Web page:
Almine Rech Paris, Matignon, is excited to announce its presentation of a selection of mixed-media, abstract works by the pioneering Japanese modern artist Takesada Matsutani, which will open at the gallery on January 6, 2023, and run through February 18, 2023.
Featuring an overview of the artist’s creations from the past two decades, the exhibition will also include several of Matsutani’s emblematic works from the 1970s and 1980s; together, these works will offer a compact survey of his art’s themes and technical development during the most recent phase of his long career, which has spanned some of modernism’s most notable eras.
Matsutani, who has been based in Paris since the 1960s, is best known for his involvement with the Gutai Art Association, a group of young artists who, with their leader, the older painter Jirō Yoshihara (1905-1972), came together in 1954, in western Japan, with the aim of, as their manifesto declared, “locking up” the “fraudulent” art of the past like “corpses in the graveyard.” Experimenting with materials and a wide range of art-making methods, the Gutai artists fueled Japan’s post-World War II avant-garde with rambunctious, tradition-busting energy.
Inspired by Yoshihara’s commands to work with and reveal the expressive spirit of their materials and to “create what has not been created before,” Gutai’s members developed what are now regarded as some of the most groundbreaking and prototypical works of installation art, performance art, and conceptual art. The group had a high-profile presence at Expo ’70, the world’s fair that took place in Osaka, Japan, in 1970. It disbanded two years later, following Yoshihara’s death.
Matsutani was a member of Gutai’s so-called second generation, since he joined the group some time after it had been established. Demonstrating a unique approach to handling his materials, he worked with vinyl glue, paint, and other media to create sculptural works on canvas with highly textured surfaces. Often they featured what appeared to be strange orifices or other unusual, organic-feeling forms. Matsutani used his own breath or an electric fan to blow air onto his liquid-glue blobs. In this way, he could control their shapes or stimulate the flow of his moist, malleable material as it dried and hardened.
The techniques Matsutani uses to produce his art, with globs of glue, splotches of paint, or objects partially dipped in paint, are as much his subjects as the sensuous forms that result from these methods. As his work evolved, evoking the aesthetics of East Asian calligraphy, he explored the expressive power of a minimalist palette of black and white in abstract works marked by an elegant, mysterious allure.
Recently, at the opening of the exhibition Into the Unknown World — Gutai: Differentiation and Integration at the Nakanoshima Museum of Art, Osaka, and the National Museum of Art, Osaka, Matsutani said, “Even today, my art-making is influenced by Yoshihara’s dictum: to strive to create something new and fresh, and to honor the spirit of my materials.”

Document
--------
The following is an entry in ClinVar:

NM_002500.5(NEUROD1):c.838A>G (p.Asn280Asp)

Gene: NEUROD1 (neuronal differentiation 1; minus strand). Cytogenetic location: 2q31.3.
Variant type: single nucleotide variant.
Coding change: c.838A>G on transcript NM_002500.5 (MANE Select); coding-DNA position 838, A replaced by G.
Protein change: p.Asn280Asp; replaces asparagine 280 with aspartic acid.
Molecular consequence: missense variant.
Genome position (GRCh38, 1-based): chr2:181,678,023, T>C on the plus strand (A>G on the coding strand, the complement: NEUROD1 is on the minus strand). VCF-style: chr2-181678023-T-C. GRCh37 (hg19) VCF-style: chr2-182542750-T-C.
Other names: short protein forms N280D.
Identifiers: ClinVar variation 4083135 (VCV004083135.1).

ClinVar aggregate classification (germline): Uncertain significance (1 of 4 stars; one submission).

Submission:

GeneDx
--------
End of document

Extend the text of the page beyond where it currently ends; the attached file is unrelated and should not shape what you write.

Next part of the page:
Matsutani, who comes from Nishinomiya, a small town situated just to the west of Osaka, has several iconic works on display in the exhibition that is now on view in that large port city in western Japan. (The artist has long divided his time between his studio in Paris and his studio in Nishinomiya.)
Works by Matsutani at Almine Rech Paris, Matignon will include, among others, one of the artist’s long, horizontal-format, pencil-on-paper drawings from his “Stream” series (1978); “Point de Contact 9-2010” (2010), one of his vinyl-glue dollops in a rare, small-format composition on plywood; “A Drop/Une Goutte” (2018–22), in which the artist experiments with a new combination of vinyl glue and black ink on canvas; and “Expanding-22” (2022), a luminous, mixed-media work in which a transparent, vinyl-glue blob hugs the surface of a white canvas, its form teasingly obscuring a single, plain-pencil line.
In recent decades, the achievements of the Gutai artists have become internationally known through such important exhibitions as Japanese Art after 1945: Scream Against the Sky (Yokohama Museum of Art, 1994), Gutai: The Spirit of an Era (National Art Center, Tokyo, 2012), Gutai: Splendid Playground (Solomon R. Guggenheim Museum, New York, 2013), and, now, the current, two-venue presentation in Osaka.
With the inclusion of his distinctive, mixed-media works in these exhibitions and in numerous solo presentations in galleries in Japan, the United States, and Europe, Matsutani has become one of a handful of notable Gutai artists whose contributions to the group’s influential legacy of experimentation and whose individual oeuvre have attracted considerable critical praise in their own right.
With this concentrated survey of Matsutani’s work, Almine Rech Paris, Matignon will showcase the ideas and innovations of an artist whose creative journey has taken him from a small town in Japan to one of modern art’s historic centers in the heart of Europe, and from early experiments with the humblest of materials to the crafting of a body of enigmatic abstract works that has earned a distinctive place in modern art’s canon.
— Edward M. Gómez, arts journalist, art critic and author